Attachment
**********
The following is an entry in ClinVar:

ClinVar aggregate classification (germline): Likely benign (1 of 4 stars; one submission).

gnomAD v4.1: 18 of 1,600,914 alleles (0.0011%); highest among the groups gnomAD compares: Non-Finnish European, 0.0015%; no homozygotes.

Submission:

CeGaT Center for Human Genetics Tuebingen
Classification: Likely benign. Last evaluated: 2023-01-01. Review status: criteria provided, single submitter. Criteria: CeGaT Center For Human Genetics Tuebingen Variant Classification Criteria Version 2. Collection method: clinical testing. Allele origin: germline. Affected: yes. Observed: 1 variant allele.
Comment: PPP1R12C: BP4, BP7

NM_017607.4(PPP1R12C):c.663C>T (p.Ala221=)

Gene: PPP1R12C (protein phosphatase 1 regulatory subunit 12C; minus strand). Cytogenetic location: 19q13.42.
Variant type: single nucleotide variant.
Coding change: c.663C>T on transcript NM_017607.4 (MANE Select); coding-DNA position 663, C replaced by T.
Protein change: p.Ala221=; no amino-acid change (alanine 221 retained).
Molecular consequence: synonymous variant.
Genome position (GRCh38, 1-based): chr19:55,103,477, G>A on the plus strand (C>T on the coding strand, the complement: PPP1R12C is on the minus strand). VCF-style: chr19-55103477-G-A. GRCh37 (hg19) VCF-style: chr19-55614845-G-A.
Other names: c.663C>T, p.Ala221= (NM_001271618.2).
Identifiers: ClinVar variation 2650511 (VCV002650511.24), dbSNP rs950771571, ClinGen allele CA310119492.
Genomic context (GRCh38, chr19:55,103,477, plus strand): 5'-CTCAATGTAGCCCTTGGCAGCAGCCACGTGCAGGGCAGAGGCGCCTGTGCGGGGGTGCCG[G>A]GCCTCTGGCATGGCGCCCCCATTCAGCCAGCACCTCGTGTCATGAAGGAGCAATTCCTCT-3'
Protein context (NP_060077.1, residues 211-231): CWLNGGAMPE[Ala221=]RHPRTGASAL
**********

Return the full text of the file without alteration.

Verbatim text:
The following is an entry in ClinVar:

ClinVar aggregate classification (germline): Likely benign (1 of 4 stars; one submission).

gnomAD v4.1: 18 of 1,600,914 alleles (0.0011%); highest among the groups gnomAD compares: Non-Finnish European, 0.0015%; no homozygotes.

Submission:

CeGaT Center for Human Genetics Tuebingen
Classification: Likely benign. Last evaluated: 2023-01-01. Review status: criteria provided, single submitter. Criteria: CeGaT Center For Human Genetics Tuebingen Variant Classification Criteria Version 2. Collection method: clinical testing. Allele origin: germline. Affected: yes. Observed: 1 variant allele.
Comment: PPP1R12C: BP4, BP7

NM_017607.4(PPP1R12C):c.663C>T (p.Ala221=)

Gene: PPP1R12C (protein phosphatase 1 regulatory subunit 12C; minus strand). Cytogenetic location: 19q13.42.
Variant type: single nucleotide variant.
Coding change: c.663C>T on transcript NM_017607.4 (MANE Select); coding-DNA position 663, C replaced by T.
Protein change: p.Ala221=; no amino-acid change (alanine 221 retained).
Molecular consequence: synonymous variant.
Genome position (GRCh38, 1-based): chr19:55,103,477, G>A on the plus strand (C>T on the coding strand, the complement: PPP1R12C is on the minus strand). VCF-style: chr19-55103477-G-A. GRCh37 (hg19) VCF-style: chr19-55614845-G-A.
Other names: c.663C>T, p.Ala221= (NM_001271618.2).
Identifiers: ClinVar variation 2650511 (VCV002650511.24), dbSNP rs950771571, ClinGen allele CA310119492.
Genomic context (GRCh38, chr19:55,103,477, plus strand): 5'-CTCAATGTAGCCCTTGGCAGCAGCCACGTGCAGGGCAGAGGCGCCTGTGCGGGGGTGCCG[G>A]GCCTCTGGCATGGCGCCCCCATTCAGCCAGCACCTCGTGTCATGAAGGAGCAATTCCTCT-3'
Protein context (NP_060077.1, residues 211-231): CWLNGGAMPE[Ala221=]RHPRTGASAL